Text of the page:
Pharmacological treatments that delay aging and the onset of age-related diseases would be highly valuable. Such compounds have been identified though the study of hormesis. Hormesis, or the hormetic effect, is an evolutionarily conserved phenomenon in which a mild stress can induce resistance to a more intense stress (autoprotection) and to different stresses (cross-protection), presumably by the induction of general protective mechanisms against environmental stress. The beneficial effects of this response have been shown to include lifespan extension. Understanding the mechanistic basis of a hormetic effect that increases lifespan and stress resistance will elucidate general mechanisms that control aging and suggest pharmacological interventions that can regulate this process. Plumbagin is a naturally occurring toxin that has been shown to elicit the hormetic effect in a wide range of organisms. Low doses of plumbagin induce tolerance to high doses in the budding yeast Saccharomyces cerevisiae, cause lifespan extension in the worm Caenorhabditis elegans, and protect mice against brain damage in a model of stroke. I found that low doses of plumbagin that induce tolerance to a high dose also significantly increase lifespan in S. cerevisiae. The pathways involved in plumbagin hormesis are not known in any organism. The goal of the proposed research is to determine the mechanism by which low doses of the plumbagin promote stress resistance and longevity in S. cerevisiae. Plumbagin is a naphthoquinone, a class of compounds that can react with cellular proteins. Plumbagin induces stress resistance at micromolar concentrations, about 0.1% the level required for other naphthoquinones to produce the same effect. Thus, plumbagin may be sensed by specific proteins, and I have identified two candidates that are required for plumbagin-induced autoprotection. In three specific aims, this project explores the hypothesis that low levels of plumbagin are sensed by a small number of proteins which subsequently initiate a signaling cascade to induce autoprotection and lifespan extension.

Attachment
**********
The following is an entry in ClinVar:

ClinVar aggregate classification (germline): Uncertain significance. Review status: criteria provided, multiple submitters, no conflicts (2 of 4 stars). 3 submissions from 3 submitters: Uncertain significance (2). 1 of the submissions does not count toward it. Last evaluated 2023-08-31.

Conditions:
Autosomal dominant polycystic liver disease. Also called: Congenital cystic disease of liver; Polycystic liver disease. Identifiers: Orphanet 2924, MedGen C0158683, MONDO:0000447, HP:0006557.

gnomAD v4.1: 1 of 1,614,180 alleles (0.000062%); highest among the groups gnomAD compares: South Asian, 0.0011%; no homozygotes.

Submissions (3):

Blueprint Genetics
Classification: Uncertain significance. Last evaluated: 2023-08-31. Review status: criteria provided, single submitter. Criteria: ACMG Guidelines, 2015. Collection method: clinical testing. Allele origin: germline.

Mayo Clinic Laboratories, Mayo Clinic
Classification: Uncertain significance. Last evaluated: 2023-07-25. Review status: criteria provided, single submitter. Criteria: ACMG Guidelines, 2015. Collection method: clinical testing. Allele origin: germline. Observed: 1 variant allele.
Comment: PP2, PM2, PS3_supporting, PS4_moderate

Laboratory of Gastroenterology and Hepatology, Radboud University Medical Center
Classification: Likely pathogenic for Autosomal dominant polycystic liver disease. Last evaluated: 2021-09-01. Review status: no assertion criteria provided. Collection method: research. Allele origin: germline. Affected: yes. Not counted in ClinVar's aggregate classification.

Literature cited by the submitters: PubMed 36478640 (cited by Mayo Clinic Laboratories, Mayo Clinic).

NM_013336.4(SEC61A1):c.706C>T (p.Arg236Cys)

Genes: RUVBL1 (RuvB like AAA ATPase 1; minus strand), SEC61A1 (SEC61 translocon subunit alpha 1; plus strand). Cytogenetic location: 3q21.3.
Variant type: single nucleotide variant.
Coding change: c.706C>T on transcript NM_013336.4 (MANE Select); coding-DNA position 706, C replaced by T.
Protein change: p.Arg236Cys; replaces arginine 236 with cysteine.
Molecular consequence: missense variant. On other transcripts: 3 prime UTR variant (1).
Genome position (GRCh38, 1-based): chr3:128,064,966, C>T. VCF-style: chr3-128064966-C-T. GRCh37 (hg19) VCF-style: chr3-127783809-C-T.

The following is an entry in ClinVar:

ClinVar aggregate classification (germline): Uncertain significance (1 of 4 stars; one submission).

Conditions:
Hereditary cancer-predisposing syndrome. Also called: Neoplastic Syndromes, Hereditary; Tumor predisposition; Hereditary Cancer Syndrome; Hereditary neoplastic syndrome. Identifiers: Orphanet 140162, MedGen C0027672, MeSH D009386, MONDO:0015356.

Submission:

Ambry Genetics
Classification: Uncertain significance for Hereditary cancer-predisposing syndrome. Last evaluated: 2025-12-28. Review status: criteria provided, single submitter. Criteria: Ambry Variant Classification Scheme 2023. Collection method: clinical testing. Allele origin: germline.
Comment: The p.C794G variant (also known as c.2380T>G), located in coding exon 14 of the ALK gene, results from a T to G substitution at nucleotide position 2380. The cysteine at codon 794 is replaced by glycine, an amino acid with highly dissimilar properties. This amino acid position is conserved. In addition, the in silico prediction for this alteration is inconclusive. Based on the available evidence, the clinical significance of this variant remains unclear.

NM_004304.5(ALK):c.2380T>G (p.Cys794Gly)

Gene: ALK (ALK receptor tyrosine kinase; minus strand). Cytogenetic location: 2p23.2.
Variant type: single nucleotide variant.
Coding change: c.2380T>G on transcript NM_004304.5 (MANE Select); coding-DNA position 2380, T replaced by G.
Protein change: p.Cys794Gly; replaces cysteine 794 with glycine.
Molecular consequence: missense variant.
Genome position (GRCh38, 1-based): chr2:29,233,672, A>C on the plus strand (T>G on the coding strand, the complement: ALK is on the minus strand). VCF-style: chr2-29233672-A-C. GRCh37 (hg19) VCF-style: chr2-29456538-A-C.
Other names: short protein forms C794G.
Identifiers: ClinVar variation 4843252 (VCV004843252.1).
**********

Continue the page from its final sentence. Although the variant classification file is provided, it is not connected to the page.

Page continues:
Aim 1 will determine if the plumbagin hormetic pathway is the same as, or distinct from, pathways for other known lifespan-extending and stress protection treatments such as reduced calorie intake, heat stress and oxidative stress.
Aim 2 will test if candidate plumbagin sensing proteins form covalent bonds with plumbagin.
Aim 3 will determine if activation of signaling pathways associated with candidate sensors is sufficient to recapitulate the hormetic effects of plumbagin, and will identify genes required for plumbagin-induced stress resistance using whole genome approaches. Successful completion of this work will show how a small molecule can extend lifespan, and will provide essential knowledge required to devise pharmacological interventions that can improve human health and longevity.
Pharmaceutical treatments that delay aging and delay the onset of age-related diseases would be enormously beneficial in improving the health and quality of life of our aging population. This research proposes to study the molecular mechanism of a natural plant compound that has been shown to have beneficial effects, including lifespan extension, in organisms ranging from yeast to mammals.